By Larissa Theodore, TIMES STAFF
Published: Tuesday, January 20, 2009 11:38 PM EDT Reprinted with permission by theBeaver County Times
Times photo by CHRISTINA BAIRD
Geneva College student Tiara Lucas, a junior, celebrates after the 44th president of the United States, Barack Obama, takes the oath of office Tuesday.
BEAVER FALLS - Geneva College professor Paul Kilpatrick remembers, as a college student in the late ′60s and early ′70s, when racial injustice kept black professors from buying houses in the College Hill section of Beaver Falls.
"Barack Obama not only couldn′t have been president," said Kilpatrick, now a linguistics professor, "he couldn′t have bought a house on College Hill."
About 200 students and professors crammed into Geneva′s student union building Tuesday to witness the historic inauguration of the nation′s first black president. An emotional Kilpatrick adjourned class early so his students could witness it, and he never took his eyes off the ceremony.
It drummed up old memories of his youthful involvement in Vietnam War demonstrations and the civil rights movement, and how he "ended up getting arrested and taken to prison because of my actions."
Kilpatrick said the inauguration was "one of the most moving things" he′d witnessed in a long time.
"I can hardly stand how excited I am," he said. "I′m crying with excitement."
Sitting nearby with a group of friends, Deborah Alexander, 28, of Toledo, Ohio, a Republican and senior communications major, said, "I thought it was amazing.
"I′m looking forward to seeing what he′s going to do," she said. "We have four years to see if that ambition can come to fruition."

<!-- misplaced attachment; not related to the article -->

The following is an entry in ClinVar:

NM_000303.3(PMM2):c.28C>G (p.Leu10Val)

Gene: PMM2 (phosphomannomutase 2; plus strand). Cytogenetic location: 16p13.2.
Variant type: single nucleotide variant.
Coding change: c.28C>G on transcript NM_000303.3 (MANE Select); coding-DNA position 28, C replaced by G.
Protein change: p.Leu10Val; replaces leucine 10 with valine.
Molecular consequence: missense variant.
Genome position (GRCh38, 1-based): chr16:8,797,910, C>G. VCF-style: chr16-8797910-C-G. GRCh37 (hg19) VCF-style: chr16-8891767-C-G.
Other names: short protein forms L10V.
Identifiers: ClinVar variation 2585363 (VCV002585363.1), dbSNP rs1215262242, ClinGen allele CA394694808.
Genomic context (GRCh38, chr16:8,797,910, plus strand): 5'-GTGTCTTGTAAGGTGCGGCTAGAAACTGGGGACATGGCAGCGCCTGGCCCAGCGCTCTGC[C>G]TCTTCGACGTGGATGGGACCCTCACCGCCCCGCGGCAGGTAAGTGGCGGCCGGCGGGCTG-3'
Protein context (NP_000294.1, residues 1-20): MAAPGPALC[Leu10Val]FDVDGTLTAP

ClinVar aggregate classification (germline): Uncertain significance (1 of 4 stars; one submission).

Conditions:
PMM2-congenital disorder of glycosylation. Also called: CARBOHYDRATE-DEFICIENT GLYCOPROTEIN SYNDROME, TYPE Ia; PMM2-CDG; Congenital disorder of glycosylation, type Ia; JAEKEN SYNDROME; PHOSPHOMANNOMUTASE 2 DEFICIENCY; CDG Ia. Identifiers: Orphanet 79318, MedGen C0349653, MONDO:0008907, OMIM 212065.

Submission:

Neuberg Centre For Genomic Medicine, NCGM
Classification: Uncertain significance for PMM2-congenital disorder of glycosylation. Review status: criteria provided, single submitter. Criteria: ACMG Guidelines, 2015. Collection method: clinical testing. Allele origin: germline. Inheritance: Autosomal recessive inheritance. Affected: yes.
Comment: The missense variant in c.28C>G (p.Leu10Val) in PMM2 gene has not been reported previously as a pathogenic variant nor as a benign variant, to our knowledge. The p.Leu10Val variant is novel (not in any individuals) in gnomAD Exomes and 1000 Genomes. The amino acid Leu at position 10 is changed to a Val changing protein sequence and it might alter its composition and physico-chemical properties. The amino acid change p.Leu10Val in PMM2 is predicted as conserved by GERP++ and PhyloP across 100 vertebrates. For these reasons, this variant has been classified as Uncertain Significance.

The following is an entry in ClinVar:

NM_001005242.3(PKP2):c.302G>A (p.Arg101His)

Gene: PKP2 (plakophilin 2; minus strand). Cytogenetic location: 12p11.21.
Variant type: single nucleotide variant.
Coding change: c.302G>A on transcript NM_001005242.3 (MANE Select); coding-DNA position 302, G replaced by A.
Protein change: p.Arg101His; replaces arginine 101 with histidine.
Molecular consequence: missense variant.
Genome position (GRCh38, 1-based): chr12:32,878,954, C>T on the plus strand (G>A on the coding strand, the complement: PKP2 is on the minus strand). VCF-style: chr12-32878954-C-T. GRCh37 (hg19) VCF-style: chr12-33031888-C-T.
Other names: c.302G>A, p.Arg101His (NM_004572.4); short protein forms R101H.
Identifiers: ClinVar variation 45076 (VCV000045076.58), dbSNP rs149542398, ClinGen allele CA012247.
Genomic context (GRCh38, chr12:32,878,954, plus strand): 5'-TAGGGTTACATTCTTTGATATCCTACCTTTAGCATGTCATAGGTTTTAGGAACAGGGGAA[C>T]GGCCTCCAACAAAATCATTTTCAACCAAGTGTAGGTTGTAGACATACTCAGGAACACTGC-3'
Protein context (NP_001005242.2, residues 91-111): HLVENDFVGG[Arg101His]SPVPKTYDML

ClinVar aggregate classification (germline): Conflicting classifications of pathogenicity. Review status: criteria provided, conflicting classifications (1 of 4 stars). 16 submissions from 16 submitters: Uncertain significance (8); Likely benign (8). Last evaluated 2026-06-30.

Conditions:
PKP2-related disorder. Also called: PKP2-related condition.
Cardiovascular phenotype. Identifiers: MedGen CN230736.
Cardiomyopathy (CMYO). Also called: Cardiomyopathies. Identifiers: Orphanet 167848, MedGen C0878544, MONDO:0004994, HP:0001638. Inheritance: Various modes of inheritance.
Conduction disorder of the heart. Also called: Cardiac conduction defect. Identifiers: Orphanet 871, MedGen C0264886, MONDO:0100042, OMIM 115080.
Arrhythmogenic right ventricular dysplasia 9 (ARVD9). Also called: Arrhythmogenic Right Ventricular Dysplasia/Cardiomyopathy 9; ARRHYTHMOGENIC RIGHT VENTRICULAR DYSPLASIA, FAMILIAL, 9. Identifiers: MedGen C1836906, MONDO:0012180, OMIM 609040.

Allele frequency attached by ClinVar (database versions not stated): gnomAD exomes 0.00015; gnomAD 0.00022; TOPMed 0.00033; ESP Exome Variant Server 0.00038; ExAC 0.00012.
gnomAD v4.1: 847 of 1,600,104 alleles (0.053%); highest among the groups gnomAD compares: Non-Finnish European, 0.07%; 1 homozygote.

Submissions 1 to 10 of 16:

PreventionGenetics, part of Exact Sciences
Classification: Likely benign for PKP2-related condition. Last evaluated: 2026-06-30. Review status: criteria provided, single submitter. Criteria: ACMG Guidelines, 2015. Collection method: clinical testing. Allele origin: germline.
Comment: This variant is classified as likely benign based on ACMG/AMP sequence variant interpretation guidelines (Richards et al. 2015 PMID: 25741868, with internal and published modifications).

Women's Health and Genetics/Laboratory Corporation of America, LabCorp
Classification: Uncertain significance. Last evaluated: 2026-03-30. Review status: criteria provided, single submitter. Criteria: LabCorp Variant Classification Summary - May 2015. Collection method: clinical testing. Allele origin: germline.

Cathy Sigmund, professor of psychology, counseling and human services, said she required her students to attend the showing in the student union building.
"Because history and policies all impact special populations, and this is historic, obviously, for a variety of reasons," Sigmund said.
Geneva College is a Christian school with a largely conservative population of students and staff. But politics didn′t seem to matter Tuesday, as most put aside their political beliefs to watch the swearing-in of the 44th president on a big-screen television.
Ken Carson, vice president for academic affairs, said organizing the inauguration viewing, complete with hors d′oeuvres, was spontaneous. He said there was a big interest among the student body to see it.
"Even those who voted Republican in this election are moved by the power of this election, in really positive ways, and are hopeful President Obama will be a great leader," Carson said.
Students and professors reacted with applause when Obama took the oath and watched in silence as he spoke.
Dann Yelen, 21, a senior human-services major from Jonesboro, Tenn., caught about half of the ceremony before heading off to class. Yelen, a Republican, said he′s hopeful but still wavers on Obama.
"I thought it was interesting," Yelen said. "I thought he had some good points to make, but I′m still a little unsure about him and a few of his policy issues."
Brad Stockdill, 19, a freshman education major from New Castle who is registered as an independent, said he thought Obama started off strongly and made his plans clear.
"I felt he gave citizens some hope that things will get done," Stockdill said.
Matt Hillyer, 21, of Minerva, Ohio, a senior communications major and member of the Geneva Democrats, said he is glad Obama′s in office and hopes he can live up to the promises he made.
"But at the same time, I think that we still need to put our hope into Jesus Christ and not a man."